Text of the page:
Amid the wonders of creation, deep wounds affect man, Pope says

Sydney, Australia, Jul 17, 2008 / 11:51 am (CNA) .- In his welcoming address to the young pilgrims at World Youth Day, the Holy Father spoke of the majesty of creation: the sparkle and vastness of the oceans, the beauty of the sunset before reinforcing that while nature is “truly wonderous,” man is the “apex of God’s creation.”

After greeting those present, the Pontiff recalled the evangelization of the Apostles and those who had brought the Gospels to Australia to inspire new generations.  The Holy Father then said that now it is his turn to announce the Gospel, “Today, it is my turn. For some of us, it might seem like we have come to the end of the world! For people of your age, however, any flight is an exciting prospect. But for me, this one was somewhat daunting!”

After describing the aerial views from the plane as “truly wondrous,” Benedict commented how “the sparkle of the Mediterranean, the grandeur of the north African desert, the lushness of Asia’s forestation, the vastness of the Pacific Ocean, the horizon upon which the sun rose and set, and the majestic splendor of Australia’s natural beauty which I have been able to enjoy these last couple of days; these all evoke a profound sense of awe.”

Humanity is the apex of Creation

“And there is more – something hardly perceivable from the sky – men and women, made in nothing less than God’s own image and likeness.  At the heart of the marvel of creation are you and I, the human family ‘crowned with glory and honor.’ How astounding!”

However, when pondering creation, the Pope noted that we discover “scars which mark the surface of our earth: erosion, deforestation, the squandering of the world’s mineral and ocean resources in order to fuel an insatiable consumption.”

Faced with this reality, the Holy Father recalled that in man “the apex of God’s creation,” is also impacted. With numerous advances in medicine, technology, and the arts, “the quality and enjoyment of people’s lives in many ways are steadily rising.”

In addition, Benedict XVI stressed that “All of us, young and old, have those moments when the innate goodness of the human person - perhaps glimpsed in the gesture of a little child or an adult’s readiness to forgive - fills us with profound joy and gratitude.”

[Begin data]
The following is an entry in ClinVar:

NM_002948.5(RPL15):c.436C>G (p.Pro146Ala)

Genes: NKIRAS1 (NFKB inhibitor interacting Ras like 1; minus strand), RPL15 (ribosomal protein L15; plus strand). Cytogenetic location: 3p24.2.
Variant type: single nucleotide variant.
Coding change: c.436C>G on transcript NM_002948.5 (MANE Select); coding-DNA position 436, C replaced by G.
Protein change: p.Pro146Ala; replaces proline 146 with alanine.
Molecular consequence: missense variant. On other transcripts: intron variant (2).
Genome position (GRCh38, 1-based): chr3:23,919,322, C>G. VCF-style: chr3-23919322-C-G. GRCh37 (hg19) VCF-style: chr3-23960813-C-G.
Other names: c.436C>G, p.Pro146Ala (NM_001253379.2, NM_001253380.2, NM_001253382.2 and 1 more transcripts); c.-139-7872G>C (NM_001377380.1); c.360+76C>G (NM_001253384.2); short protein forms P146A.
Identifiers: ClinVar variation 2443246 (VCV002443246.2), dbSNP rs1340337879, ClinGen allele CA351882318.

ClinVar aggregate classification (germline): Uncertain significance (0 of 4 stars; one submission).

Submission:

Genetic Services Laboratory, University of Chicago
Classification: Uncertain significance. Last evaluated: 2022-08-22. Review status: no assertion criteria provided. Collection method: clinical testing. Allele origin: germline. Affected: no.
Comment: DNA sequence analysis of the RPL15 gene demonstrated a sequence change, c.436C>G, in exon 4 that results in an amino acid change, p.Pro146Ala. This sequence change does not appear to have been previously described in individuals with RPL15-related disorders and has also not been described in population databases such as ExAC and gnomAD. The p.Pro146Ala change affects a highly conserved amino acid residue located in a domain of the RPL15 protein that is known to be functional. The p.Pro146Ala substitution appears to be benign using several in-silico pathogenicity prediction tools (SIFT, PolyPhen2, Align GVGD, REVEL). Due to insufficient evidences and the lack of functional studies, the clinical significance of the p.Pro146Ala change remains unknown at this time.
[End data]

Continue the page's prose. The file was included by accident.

Scars on the social environment

Yet, we are not always filled with that joy, the Pope explained. When we consider “why,” we discover that it is not only the natural environment that has imperfections, “but also the social environment – the habitat we fashion for ourselves – has its scars; wounds indicating that something is amiss.”

“And so we discover that not only the natural but also the social environment – the habitat we fashion for ourselves – has its scars; wounds indicating that something is amiss. Here too, in our personal lives and in our communities, we can encounter a hostility, something dangerous; a poison which threatens to corrode what is good, reshape who we are, and distort the purpose for which we have been created.”

“Examples abound, as you yourselves know. Among the more prevalent are alcohol and drug abuse, and the exaltation of violence and sexual degradation, often presented through television and the internet as entertainment. I ask myself, could anyone standing face to face with people who actually do suffer violence and sexual exploitation ‘explain’ that these tragedies, portrayed in virtual form, are considered merely ‘entertainment’?”

The Holy Father concluded his talk stressing the point that “God’s creation is one and it is good.  The concerns for non-violence, sustainable development, justice and peace, and care for our environment are of vital importance for humanity. They cannot, however, be understood apart from a profound reflection upon the innate dignity of every human life from conception to natural death: a dignity conferred by God himself and thus inviolable.”

The world today “has grown weary of greed, exploitation and division, of the tedium of false idols and piecemeal responses, and the pain of false promises. Our hearts and minds are yearning for a vision of life where love endures, where gifts are shared, where unity is built, where freedom finds meaning in truth, and where identity is found in respectful communion.”

It is through the Holy Spirit that this vision can be achieved, explained the Pontiff.  “This is the hope held out by the Gospel of Jesus Christ. It is to bear witness to this reality that you were created anew at Baptism and strengthened through the gifts of the Spirit at Confirmation. Let this be the message that you bring from Sydney to the world!”